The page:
How To Measure Your Success In Life On Your Own Terms

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Self

How do you measure success?

From the time you were a young child, you have been receiving messages of what success looks like from your family and society, as a whole. You were indoctrinated with how you should be, what you should do, and how this created society’s version of success.

This may mean riches, a high-profile job, a big house, a fancy car, a successful marriage with X number of children, or something else entirely.

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If you’ve lived your life following the "should's" of others, you may find that you're unhappy, unsatisfied, miserable, and anxious now.

Living life according to external measures and expectations can often leave you feeling rootless and unfulfilled.

What if you could tap into your inner truth and measure your success and your life by what feels right to you and what fulfills you as the unique and amazing individual that you are?

This isn’t as hard as you might think.

So, how do you measure success? Here are 3 things you need to get started.

1. Values.

Begin with assessing your core values — this is an important step.

Do you have an idea of what your core values are? These are things not based on what you do, the roles you play in your life, or the way others think you should be.

Core values are things that are vitally important to you to be who you are. For example, my core values are authenticity, care, acceptance, love, and connection.

As I live my life, I ask myself if I'm staying in alignment with these things. They are the core things that are vital to me staying true to my authentic self.

Look inside yourself, maybe do some journal writing, and see what core values drive you and feel most like you. What is important to you?

2. "Should-ing."

Notice when you are "should-ing" on yourself or letting others should on you. Should's are obligations and expectations that don’t necessarily align with your core values or inner truth.

A "should" automatically makes you feel less than, not enough, and like a failure. If it hasn’t happened yet, then it lands on your shoulders like a mountain, making it even harder to succeed.

When you can, change a "should" to a "would like to" — "I should make partner by age 30" could be, "I would like to make partner by age 30."

This creates space for it to not happen without making you wrong or a failure. It also creates space for what is real and true, rather than arguing with reality. It allows you to move forward.

Additionally, you may find that the "would like to" statement is untrue and doesn’t align with your desires or your truth. Then, you can find a statement that does align with your inner truth.

You now have space for your idea of success to emerge from the darkness where it was buried under other people’s "should" mountains.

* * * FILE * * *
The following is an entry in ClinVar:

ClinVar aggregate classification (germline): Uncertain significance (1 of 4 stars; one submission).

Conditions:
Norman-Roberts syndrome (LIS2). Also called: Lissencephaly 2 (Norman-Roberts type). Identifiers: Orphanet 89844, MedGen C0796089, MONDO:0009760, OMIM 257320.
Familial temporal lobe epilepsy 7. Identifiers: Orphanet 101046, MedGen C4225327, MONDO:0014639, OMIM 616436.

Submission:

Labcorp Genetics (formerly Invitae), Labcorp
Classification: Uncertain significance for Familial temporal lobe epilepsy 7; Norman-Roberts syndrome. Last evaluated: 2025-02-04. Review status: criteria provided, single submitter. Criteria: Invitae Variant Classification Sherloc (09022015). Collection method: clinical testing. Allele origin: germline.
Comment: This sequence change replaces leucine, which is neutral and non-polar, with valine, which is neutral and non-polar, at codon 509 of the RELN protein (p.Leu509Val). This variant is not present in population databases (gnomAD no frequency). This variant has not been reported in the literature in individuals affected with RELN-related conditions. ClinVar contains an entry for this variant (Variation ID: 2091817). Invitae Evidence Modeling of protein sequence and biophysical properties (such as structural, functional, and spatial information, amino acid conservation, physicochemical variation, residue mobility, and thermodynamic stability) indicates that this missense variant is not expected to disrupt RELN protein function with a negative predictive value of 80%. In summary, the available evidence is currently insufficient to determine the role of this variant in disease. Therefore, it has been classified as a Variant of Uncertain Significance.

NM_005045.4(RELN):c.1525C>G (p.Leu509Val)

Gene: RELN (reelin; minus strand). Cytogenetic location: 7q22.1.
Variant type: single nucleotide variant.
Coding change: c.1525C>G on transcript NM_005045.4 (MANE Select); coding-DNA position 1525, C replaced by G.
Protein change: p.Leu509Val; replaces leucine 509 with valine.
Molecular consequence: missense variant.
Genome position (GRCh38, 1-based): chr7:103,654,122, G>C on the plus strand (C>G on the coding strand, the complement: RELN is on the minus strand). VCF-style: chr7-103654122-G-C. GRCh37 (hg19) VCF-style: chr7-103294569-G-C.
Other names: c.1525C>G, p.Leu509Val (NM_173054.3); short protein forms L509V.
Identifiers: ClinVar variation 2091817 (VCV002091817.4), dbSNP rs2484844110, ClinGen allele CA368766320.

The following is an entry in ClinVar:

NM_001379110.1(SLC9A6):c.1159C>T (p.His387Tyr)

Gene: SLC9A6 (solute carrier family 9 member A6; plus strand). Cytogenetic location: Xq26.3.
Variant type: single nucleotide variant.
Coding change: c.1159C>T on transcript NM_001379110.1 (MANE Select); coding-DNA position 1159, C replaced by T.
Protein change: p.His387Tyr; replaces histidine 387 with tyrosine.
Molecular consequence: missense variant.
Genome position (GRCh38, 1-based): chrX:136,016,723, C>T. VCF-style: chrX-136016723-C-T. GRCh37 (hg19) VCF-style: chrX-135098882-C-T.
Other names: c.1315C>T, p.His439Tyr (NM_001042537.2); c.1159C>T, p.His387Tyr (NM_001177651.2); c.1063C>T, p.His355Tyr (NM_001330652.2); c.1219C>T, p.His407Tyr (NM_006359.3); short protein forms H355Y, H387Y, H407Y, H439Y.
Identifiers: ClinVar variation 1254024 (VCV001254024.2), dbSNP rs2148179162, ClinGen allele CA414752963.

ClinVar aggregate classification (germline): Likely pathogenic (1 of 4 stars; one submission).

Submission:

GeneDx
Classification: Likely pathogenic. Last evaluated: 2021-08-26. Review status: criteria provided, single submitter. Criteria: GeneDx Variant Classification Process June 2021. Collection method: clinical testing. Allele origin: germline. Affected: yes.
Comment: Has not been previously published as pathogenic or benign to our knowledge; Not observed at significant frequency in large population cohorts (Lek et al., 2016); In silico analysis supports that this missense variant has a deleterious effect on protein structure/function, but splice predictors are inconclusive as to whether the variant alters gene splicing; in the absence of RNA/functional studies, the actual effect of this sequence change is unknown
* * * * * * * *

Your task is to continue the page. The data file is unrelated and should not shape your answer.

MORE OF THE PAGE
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3. A sense of doing things out of obligation versus inner truth.

You have the foundation now of having looked at your core values. You're beginning to understand other people’s obligations and should-ing.

Now, it's time to bring in your body and the feeling inside when you do something in alignment with your truth, versus acting out of fear or obligation or shoulds — your own or others'.

Drop your awareness into your body. Take a few breaths first and then drop the elevator from your thinking brain down into your torso.

From this place of attention and awareness, think of a time that you agreed to do something that you felt was right for you. Something that your entire body responded, "Heck, yes!" to. Got it?

OK, fully lean into that feeling. Notice all of its aspects. How does that feel in your body?

For me, it usually feels rooted, grounded, like my entire body is alive and I'm ready and settled. Really bask in this feeling and get to know it.

When you really feel like you're connected to it, turn your attention to something that is a "should," an expectation, something you said "yes" to, or engaged in when you really didn’t want to.

And now put your awareness with that feeling and get to know it. Be curious about it. Feel into it in the same way that you did with the "Heck, yes!" feeling.

For me, this usually feels slimy, closed off, constricted, unpleasant, and small. This difference between moving in alignment with your inner truth and moving in response to fear, shoulds, and obligations.

As you move through your day-to-day life, practice feeling into your body to see when you are moving in alignment with your truth.

Finally, define success based on your core values, your inner truth, what feels right to you, in your body, in your soul. This is the only success that truly matters. This is the success that fulfills you, refreshes you, and promotes your own wholeness and wellness.

By beginning to understand your own core values, recognize shoulds and shift to "would like to" statements, and connect with your felt sense of moving in alignment with your inner truth rather than out of fear or obligation, you have the tools to redesign success to fit who you truly are, rather than what society says you should be.

I can’t wait to see what you'll do!

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Emy Tafelski, MA, LMFT, is a licensed marriage and family therapist, and founder of ME-Therapy, a therapy practice helping people rediscover their authenticity, brilliance, and wholeness after the world knocks them around. They are also passionate about helping you have your most loving, authentic, connected relationships.